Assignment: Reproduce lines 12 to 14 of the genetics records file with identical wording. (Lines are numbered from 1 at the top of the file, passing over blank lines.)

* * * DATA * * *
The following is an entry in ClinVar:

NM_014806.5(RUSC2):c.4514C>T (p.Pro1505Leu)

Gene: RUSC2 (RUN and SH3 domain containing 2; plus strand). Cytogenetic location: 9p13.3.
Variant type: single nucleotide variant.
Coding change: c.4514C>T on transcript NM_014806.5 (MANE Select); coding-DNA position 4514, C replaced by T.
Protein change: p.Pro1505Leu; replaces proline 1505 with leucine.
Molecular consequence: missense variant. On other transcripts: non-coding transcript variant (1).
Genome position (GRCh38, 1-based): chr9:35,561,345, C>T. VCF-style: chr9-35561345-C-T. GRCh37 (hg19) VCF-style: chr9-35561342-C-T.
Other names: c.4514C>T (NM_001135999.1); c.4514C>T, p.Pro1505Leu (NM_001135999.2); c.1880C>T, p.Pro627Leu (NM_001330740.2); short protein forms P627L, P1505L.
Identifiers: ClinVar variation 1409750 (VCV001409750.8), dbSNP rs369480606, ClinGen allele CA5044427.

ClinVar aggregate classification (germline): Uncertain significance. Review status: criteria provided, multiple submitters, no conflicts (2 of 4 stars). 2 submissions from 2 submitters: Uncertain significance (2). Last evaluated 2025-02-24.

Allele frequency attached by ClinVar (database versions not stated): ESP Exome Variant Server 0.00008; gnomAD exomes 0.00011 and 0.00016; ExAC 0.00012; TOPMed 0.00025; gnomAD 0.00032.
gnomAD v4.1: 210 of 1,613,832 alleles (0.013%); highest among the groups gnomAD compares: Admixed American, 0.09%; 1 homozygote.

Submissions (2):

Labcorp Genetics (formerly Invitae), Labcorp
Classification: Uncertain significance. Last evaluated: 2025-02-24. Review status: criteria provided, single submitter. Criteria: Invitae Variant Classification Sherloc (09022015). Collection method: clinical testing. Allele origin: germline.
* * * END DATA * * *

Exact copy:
Allele frequency attached by ClinVar (database versions not stated): ESP Exome Variant Server 0.00008; gnomAD exomes 0.00011 and 0.00016; ExAC 0.00012; TOPMed 0.00025; gnomAD 0.00032.
gnomAD v4.1: 210 of 1,613,832 alleles (0.013%); highest among the groups gnomAD compares: Admixed American, 0.09%; 1 homozygote.

Submissions (2):